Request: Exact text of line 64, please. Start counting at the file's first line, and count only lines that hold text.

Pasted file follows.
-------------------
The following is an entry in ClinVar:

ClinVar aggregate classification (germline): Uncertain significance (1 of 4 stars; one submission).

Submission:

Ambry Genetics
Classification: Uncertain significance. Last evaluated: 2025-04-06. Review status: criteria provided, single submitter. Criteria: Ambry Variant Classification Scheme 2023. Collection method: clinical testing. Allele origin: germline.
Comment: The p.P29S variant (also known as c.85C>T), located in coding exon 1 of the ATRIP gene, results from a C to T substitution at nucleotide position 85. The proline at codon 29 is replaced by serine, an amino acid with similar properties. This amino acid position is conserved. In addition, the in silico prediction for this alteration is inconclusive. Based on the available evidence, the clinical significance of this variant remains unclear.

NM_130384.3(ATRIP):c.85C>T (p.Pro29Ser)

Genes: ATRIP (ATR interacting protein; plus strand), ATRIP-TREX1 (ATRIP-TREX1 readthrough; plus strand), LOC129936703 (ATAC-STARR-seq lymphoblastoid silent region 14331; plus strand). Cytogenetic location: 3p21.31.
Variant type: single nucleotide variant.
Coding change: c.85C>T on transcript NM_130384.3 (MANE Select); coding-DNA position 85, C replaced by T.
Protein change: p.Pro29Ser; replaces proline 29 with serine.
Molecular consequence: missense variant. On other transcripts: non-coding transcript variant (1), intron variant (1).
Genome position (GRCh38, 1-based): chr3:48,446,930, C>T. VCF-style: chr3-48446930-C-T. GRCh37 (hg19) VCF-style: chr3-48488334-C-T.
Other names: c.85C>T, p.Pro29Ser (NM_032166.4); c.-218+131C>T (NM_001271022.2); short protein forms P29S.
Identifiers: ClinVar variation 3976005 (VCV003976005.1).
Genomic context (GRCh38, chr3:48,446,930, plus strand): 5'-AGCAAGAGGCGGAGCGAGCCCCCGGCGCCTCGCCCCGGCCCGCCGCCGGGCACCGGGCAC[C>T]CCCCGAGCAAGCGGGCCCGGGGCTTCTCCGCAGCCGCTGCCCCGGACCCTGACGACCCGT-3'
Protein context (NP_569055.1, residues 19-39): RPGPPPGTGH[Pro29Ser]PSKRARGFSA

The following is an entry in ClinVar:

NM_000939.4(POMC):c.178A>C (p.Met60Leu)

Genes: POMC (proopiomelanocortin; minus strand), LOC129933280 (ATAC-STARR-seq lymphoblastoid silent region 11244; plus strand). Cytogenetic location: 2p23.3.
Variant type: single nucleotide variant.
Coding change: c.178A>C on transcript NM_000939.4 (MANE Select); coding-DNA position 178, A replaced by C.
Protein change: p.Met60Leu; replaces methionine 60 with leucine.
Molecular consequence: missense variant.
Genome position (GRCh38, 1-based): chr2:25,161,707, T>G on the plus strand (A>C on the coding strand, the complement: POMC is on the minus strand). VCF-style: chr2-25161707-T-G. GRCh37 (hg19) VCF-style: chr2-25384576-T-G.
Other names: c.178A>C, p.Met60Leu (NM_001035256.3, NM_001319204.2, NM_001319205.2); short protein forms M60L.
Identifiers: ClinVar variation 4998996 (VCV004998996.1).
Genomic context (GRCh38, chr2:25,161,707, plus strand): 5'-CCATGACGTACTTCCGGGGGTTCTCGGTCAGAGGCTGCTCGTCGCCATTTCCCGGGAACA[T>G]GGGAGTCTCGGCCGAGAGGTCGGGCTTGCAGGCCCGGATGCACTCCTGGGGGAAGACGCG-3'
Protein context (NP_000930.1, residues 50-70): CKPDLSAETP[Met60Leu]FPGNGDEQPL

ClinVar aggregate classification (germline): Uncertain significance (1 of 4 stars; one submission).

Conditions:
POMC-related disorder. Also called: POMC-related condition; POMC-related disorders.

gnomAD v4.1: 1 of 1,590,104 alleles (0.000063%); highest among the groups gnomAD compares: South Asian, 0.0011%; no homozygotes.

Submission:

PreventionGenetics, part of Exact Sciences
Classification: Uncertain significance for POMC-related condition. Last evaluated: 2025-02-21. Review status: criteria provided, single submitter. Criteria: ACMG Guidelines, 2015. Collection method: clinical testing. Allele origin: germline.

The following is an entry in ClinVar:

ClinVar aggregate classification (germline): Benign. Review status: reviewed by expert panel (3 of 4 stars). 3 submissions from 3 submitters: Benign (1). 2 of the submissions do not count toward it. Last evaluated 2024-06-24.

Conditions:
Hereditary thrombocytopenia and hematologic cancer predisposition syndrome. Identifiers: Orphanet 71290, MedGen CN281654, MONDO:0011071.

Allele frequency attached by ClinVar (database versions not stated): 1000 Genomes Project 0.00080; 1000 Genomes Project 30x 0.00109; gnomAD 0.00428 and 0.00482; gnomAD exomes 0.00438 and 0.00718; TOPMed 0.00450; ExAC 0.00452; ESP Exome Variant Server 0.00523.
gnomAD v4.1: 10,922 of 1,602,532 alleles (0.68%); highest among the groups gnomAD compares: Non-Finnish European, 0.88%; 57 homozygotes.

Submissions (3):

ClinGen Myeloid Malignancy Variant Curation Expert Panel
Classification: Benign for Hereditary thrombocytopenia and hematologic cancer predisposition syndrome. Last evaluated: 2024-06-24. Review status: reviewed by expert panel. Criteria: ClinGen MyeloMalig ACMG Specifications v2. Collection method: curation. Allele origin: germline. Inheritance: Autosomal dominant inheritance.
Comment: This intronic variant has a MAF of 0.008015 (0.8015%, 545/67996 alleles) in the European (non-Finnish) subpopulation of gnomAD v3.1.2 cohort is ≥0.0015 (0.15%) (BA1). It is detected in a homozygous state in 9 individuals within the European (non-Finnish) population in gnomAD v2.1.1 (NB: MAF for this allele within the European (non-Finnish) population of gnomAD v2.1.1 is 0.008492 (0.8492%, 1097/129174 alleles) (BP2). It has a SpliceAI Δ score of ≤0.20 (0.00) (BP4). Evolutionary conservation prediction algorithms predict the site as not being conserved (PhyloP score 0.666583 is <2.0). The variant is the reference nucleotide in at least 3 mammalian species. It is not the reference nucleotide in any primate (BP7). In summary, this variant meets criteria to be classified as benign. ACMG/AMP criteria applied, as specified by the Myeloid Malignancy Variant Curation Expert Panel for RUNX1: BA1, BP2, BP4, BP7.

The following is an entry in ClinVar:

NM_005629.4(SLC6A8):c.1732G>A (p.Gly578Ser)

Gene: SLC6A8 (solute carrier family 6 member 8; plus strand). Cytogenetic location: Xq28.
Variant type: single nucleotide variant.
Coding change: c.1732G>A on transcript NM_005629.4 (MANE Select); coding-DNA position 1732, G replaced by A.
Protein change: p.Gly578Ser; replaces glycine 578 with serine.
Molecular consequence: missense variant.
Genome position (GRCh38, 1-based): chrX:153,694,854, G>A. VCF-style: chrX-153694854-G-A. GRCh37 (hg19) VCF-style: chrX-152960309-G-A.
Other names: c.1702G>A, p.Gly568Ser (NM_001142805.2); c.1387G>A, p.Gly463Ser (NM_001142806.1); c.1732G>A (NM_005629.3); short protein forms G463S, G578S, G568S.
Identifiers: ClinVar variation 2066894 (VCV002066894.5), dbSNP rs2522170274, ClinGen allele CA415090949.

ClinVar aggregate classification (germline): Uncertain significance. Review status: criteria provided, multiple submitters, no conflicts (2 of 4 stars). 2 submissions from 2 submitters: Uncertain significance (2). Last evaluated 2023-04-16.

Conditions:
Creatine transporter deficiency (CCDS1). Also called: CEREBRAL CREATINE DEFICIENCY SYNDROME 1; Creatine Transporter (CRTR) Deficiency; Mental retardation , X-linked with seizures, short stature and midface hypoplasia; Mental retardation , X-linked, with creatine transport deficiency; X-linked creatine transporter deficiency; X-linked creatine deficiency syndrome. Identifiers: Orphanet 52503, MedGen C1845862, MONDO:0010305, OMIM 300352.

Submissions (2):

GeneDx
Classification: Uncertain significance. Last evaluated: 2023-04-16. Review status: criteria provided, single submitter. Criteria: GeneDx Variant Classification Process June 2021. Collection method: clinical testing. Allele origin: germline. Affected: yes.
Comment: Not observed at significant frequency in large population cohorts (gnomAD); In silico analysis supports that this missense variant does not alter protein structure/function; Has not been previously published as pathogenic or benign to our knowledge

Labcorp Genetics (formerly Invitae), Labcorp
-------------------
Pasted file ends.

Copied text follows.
Labcorp Genetics (formerly Invitae), Labcorp